Monday I held a meeting and told the people I work closely with that it was 98% certain I had breast cancer. I felt it fair to tell them so that if I did have a wobbly moment or acted out of character they would understand. Everyone was very supportive. It wasn’t too bad being at work, but I did find it harder to concentrate. On my days off that week I tried to find out all I could about breast cancer in preparation for my results. Would I be better off having a mastectomy? I was concerned that having had 15 years of benign lumps this may indicate a higher possibility of recurrence somewhere else in the breast and it might play on my mind.

Tuesday I had my biopsy and then Friday I saw the consultant for my results. He confirmed I had lobular cancer that looked to be Grade 1, the lowest grade, and he would do a lumpectomy and sentinel node biopsy. Both he and the breast care nurse were adamant that a mastectomy was unwarranted, although he explained every woman with breast cancer had a right to one, but he would want me to have counselling before he agreed to it. He explained that the psychological impact of mastectomy was huge and radiotherapy would mop up any other cell change and sterilise the remaining breast tissue. Surgery was booked for the following Tuesday with a sentinel node scan on Monday.

I started telling friends that Friday, but remained composed this time and I felt very positive. My husband seemed to be very positive as well. We told our sons and over the weekend gradually told the rest of the family. I did get a little upset saying ‘goodnight’ to our dancing friends on the Saturday. I knew it might be a while before we would see them again and I felt sad we were not going to be a part of the group for a while. I had mentally prepared myself for having different sized breasts and the radiotherapy to follow and felt quite positive about the outcome, although I was not sleeping very well; I kept waking up at 2.00 am with thoughts whirling round my brain.

When they discovered I had a second lesion, whilst inserting the guide wire for the lumpectomy, I just seemed to accept it and it made sense for them to remove that at the same time as the first one. It was a bit of a shock when the consultant came to see me just before surgery to explain that with 2 cancers in the breast it was likely there would be a culture of changes and I should think of this operation as a staging procedure for a possible mastectomy. I asked what grade this lesion was on the mammogram and he said it was 4 out of 5. I knew then it would be another cancer.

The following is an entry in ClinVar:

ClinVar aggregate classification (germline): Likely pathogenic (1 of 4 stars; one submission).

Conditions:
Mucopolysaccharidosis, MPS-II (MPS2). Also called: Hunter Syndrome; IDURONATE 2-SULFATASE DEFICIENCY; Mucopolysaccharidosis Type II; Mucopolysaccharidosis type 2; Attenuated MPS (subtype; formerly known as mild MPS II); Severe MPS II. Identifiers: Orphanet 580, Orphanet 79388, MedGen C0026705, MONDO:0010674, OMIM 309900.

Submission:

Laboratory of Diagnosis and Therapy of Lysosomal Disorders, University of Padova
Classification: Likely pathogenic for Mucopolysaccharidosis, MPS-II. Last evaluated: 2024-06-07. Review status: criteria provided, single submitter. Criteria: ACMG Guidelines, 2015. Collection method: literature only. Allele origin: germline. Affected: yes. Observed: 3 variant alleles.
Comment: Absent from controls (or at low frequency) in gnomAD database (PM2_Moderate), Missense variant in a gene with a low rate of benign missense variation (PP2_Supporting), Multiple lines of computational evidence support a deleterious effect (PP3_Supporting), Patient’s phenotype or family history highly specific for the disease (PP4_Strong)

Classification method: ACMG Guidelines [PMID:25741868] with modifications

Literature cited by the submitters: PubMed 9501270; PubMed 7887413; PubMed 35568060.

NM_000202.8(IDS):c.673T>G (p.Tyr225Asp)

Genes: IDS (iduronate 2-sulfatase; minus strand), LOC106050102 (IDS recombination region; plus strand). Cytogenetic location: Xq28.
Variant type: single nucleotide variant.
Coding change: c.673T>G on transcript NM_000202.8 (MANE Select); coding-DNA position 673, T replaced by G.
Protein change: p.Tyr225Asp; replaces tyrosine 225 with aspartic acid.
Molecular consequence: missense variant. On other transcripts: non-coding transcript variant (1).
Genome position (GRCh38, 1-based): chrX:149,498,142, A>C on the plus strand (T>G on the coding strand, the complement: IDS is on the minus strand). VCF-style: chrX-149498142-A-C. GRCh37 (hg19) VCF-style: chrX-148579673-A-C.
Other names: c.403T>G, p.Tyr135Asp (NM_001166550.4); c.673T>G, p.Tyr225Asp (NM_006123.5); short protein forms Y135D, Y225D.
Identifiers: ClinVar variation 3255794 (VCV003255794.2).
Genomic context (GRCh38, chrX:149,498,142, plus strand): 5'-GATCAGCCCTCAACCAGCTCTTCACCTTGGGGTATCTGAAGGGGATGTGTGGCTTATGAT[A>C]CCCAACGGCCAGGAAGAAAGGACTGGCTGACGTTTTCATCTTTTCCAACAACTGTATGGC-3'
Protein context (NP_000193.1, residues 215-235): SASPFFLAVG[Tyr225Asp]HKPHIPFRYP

After I came round from the operation I felt rather sad and my husband knew there was something wrong as soon as he saw me. I told him what had happened and I could see him well up again, as I did. The rest of the week was a real rollercoaster of emotions. Thursday, 2 days after the operation, I couldn’t stop crying. It felt just like bereavement; I was pleased the GP had said this could happen, as it was easier to recognise and also somehow comforting to know it was a normal reaction. No matter how much I tried to cheer myself up, it just didn’t work. I couldn’t concentrate on anything. I wasn’t feeling negative about my outcome and I didn’t feel sorry for myself. It was just as if there was this hollow, empty feeling within me and an incredible sadness that I could remember feeling after my mother died. I got through the day doing the things I normally do, but with tears continually rolling down my cheeks. I decided that perhaps I needed to allow myself this one day of self indulgence and then I would be able to move on emotionally and it seemed to work. It helped that I had made contact with 2 women through the Macmillan Community who were going through a similar experience and we could be honest with each other about how we felt. I was honest with family and friends as well. How could they support and help me if they didn’t know how I was feeling? Perversely, I was also feeling slightly neglected. No-one had called or visited, although I had a room full of flowers and cards.

A family birthday party on Sunday cheered me up. It’s strange though how some people come straight up to you and say how sorry they are and hope you’re coping OK. Others say they are sure you’ll be fine. Every time someone said that it put doubt in my mind, although I was continually telling everyone else that I would be fine! Others avoid you because they don’t know what to say, or perhaps because they don’t think you want to talk about it. My youngest son was very quiet still and had taking to phoning his father at work, which was most unlike him. I had a chat with him and explained it was hard when people didn’t know what to say and all I needed was someone just to ask how I was today and that seemed to do the trick. He’s been fine ever since.

On Monday it was confirmed that there were 2 lobular cancers in different quadrants of the breast. The first one was 1.1 cm and the second around the same size, but because lobular cancer cells tend to form randomly in stringy lines they could not be felt as lumps. Lobular cancer is often not detected early for that reason, so in a strange way I felt that I should count myself lucky that the fatty lump appeared otherwise it would have been another 18 months before my routine mammogram. It can also be multifocal and/or appear in the other breast at the same time so a MRI scan was carried out. No further changes were found and I was booked in for a skin sparing mastectomy with immediate reconstruction.

skin sparing mastectomy